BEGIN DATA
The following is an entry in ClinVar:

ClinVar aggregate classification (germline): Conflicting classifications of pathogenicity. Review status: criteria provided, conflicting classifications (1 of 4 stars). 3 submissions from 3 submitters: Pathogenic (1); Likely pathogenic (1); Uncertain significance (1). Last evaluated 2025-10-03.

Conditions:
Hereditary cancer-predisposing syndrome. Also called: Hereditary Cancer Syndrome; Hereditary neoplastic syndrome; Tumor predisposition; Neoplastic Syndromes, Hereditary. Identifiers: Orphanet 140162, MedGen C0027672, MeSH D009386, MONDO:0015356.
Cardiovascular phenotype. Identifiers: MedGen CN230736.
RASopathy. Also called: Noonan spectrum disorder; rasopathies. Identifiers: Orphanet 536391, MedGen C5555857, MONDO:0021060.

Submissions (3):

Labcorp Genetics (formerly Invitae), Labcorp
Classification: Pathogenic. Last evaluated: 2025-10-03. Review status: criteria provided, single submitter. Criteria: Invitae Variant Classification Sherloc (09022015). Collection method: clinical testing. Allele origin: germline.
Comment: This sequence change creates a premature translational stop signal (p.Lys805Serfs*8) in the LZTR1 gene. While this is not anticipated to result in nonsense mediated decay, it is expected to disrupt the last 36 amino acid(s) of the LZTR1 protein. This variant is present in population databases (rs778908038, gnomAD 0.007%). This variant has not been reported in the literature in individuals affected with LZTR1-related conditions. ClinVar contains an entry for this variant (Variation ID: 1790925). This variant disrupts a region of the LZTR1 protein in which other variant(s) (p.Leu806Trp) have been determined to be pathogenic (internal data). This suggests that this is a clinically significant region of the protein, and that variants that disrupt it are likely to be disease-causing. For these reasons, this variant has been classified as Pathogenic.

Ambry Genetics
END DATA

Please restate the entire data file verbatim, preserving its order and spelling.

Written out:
The following is an entry in ClinVar:

ClinVar aggregate classification (germline): Conflicting classifications of pathogenicity. Review status: criteria provided, conflicting classifications (1 of 4 stars). 3 submissions from 3 submitters: Pathogenic (1); Likely pathogenic (1); Uncertain significance (1). Last evaluated 2025-10-03.

Conditions:
Hereditary cancer-predisposing syndrome. Also called: Hereditary Cancer Syndrome; Hereditary neoplastic syndrome; Tumor predisposition; Neoplastic Syndromes, Hereditary. Identifiers: Orphanet 140162, MedGen C0027672, MeSH D009386, MONDO:0015356.
Cardiovascular phenotype. Identifiers: MedGen CN230736.
RASopathy. Also called: Noonan spectrum disorder; rasopathies. Identifiers: Orphanet 536391, MedGen C5555857, MONDO:0021060.

Submissions (3):

Labcorp Genetics (formerly Invitae), Labcorp
Classification: Pathogenic. Last evaluated: 2025-10-03. Review status: criteria provided, single submitter. Criteria: Invitae Variant Classification Sherloc (09022015). Collection method: clinical testing. Allele origin: germline.
Comment: This sequence change creates a premature translational stop signal (p.Lys805Serfs*8) in the LZTR1 gene. While this is not anticipated to result in nonsense mediated decay, it is expected to disrupt the last 36 amino acid(s) of the LZTR1 protein. This variant is present in population databases (rs778908038, gnomAD 0.007%). This variant has not been reported in the literature in individuals affected with LZTR1-related conditions. ClinVar contains an entry for this variant (Variation ID: 1790925). This variant disrupts a region of the LZTR1 protein in which other variant(s) (p.Leu806Trp) have been determined to be pathogenic (internal data). This suggests that this is a clinically significant region of the protein, and that variants that disrupt it are likely to be disease-causing. For these reasons, this variant has been classified as Pathogenic.

Ambry Genetics